116     Chapter 9    
needed a reminder. This shows that all your hard work up to this point
is paying off: Fr. Keefe's crazy ideas are actually starting to register
with you.
      The priority of the Eucharist to all reality is a point that will be
taken up again at the end of the next chapter, but for now, let's take a
look at some implications of this that are relevant to this chapter.
      There isn't any 'ungraced' Nature -- no 'flesh' that is not redeemed
by the One Sacrifice. Similarly, the only kind of 'Grace' that is not
already in intimate, nuptial, covenantal relation to 'flesh' is a
supposedly time-less variety of 'Grace,' and that sort of 'Grace' always
belongs in Mr. Minsky's middle box.
      'Nature' has no existence apart from Grace. It never had existence
apart from Grace, and it never will. 'Flesh' has its entire reality in and
through the New Covenant, and 'flesh' has no existence outside that
Eucharistic Event. No 'flesh' exists apart from its free relation to the
Lord of history.
      Every day, at every Mass, Man can freely appropriate reality itself,
sanity itself: 'flesh' is real, and is sane -- it receives real life, sane life --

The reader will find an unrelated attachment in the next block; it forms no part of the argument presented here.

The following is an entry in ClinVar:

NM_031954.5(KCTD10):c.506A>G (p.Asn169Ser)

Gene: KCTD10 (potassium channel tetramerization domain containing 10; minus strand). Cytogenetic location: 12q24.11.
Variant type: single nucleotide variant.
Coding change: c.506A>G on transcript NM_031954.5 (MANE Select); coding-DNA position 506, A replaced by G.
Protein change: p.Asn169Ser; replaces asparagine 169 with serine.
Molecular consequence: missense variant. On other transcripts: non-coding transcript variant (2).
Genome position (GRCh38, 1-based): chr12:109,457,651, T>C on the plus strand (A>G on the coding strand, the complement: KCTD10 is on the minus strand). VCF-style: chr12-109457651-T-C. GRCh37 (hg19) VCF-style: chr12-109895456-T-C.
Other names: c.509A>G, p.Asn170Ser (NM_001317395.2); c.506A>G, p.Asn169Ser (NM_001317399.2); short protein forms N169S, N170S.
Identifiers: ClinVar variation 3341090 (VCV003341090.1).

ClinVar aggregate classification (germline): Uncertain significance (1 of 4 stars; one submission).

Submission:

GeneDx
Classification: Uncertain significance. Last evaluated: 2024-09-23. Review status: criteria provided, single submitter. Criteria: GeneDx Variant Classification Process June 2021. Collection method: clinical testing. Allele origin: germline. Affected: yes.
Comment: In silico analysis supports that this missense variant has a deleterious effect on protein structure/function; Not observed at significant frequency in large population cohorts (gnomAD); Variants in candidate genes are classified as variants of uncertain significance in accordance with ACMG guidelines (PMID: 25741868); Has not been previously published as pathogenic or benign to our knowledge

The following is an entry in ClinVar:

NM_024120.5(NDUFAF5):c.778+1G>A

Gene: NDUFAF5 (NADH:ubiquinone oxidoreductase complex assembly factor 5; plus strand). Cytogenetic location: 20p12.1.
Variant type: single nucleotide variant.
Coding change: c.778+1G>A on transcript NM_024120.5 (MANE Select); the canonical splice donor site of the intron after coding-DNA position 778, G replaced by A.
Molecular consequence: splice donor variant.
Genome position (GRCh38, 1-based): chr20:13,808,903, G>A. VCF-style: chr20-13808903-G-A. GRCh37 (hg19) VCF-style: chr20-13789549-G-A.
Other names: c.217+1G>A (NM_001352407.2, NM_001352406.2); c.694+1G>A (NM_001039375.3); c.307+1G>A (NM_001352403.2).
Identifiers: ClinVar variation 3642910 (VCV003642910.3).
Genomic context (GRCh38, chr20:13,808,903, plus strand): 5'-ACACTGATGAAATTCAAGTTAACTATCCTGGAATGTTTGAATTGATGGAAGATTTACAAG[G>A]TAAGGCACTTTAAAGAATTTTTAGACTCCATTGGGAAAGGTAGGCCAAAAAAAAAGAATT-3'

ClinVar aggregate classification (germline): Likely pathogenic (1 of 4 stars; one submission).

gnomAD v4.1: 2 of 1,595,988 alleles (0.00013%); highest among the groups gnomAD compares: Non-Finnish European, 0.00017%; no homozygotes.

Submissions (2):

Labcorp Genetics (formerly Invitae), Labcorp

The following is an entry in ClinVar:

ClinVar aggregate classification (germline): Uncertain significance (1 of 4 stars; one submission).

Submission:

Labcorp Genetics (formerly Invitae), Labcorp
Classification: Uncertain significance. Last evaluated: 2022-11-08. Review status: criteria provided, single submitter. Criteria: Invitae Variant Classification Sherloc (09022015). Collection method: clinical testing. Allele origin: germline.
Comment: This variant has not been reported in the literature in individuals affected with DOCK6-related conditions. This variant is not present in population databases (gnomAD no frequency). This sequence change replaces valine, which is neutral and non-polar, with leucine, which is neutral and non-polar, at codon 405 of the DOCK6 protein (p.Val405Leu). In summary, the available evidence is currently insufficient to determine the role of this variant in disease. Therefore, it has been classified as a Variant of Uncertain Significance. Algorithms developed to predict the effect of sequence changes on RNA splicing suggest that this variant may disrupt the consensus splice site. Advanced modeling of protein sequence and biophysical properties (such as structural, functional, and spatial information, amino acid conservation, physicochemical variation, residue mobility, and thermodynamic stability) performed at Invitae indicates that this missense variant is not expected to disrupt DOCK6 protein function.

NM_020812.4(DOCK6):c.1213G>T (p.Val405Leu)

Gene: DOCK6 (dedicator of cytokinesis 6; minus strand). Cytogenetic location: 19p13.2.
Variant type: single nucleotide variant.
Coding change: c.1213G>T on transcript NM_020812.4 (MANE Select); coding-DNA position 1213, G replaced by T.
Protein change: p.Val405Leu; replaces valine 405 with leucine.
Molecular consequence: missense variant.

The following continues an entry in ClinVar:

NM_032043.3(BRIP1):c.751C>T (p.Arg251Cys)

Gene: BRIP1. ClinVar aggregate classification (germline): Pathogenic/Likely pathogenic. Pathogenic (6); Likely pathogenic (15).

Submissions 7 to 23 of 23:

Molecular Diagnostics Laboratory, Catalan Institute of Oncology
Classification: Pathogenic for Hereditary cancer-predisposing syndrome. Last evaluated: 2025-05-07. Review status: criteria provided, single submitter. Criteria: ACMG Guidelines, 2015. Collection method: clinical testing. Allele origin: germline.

in and through its free relation to the 'One Flesh' in the One Sacrifice.
      So, we need to remember two things. One, 'flesh' was created in
and through the New Covenant, and, though fallen, fully retains its
covenantal, nuptial, intimate relation to the New Covenant in and
through the sacraments, particularly the Eucharist. Two, as Chapter 8
showed, 'flesh' has a free -- that is, a ridiculously free -- relation to the
Eucharist, the New Covenant in our 'now.'
      The intimate relation of 'flesh' with Grace, and further, 'flesh's'
ridiculous covenantal freedom, its surprising free creativity even in its
subordination to Grace, means that Grace is the truly natural.
      In a word: only within dehistoricized cosmologies -- within which
no free, nuptial, covenantal, surprising, or creative relation can ever
exist -- does the subordinate status of 'Nature' affect the freedom and
creativity of its relation to Grace. Reality as given is "full of grace."
(All allusions to the Mother of God, and to the Immaculate Conception
and the Assumption, in the preceding are, of course, intentional. What
can only be allusions here are given intimate and wonderful treatment
as part of the vocabulary and the thought of Covenantal Theology.)
      As fully itself, given in the Eucharistic Event, 'flesh' is the perfect
mediator of Grace, a perfection so perfect that the truly natural is
Grace itself. While the capacity of 'flesh' to be the perfect mediator of
Grace is, in our fallen world, fully realized only in the public work or
prayer of the Church, it is fully realized there. In the Eucharist, Nature
is Grace, without any doubt: "This is My Body, This is My Blood."
      However, 'flesh' is still just as ridiculous, gritty, messy, and sloppy

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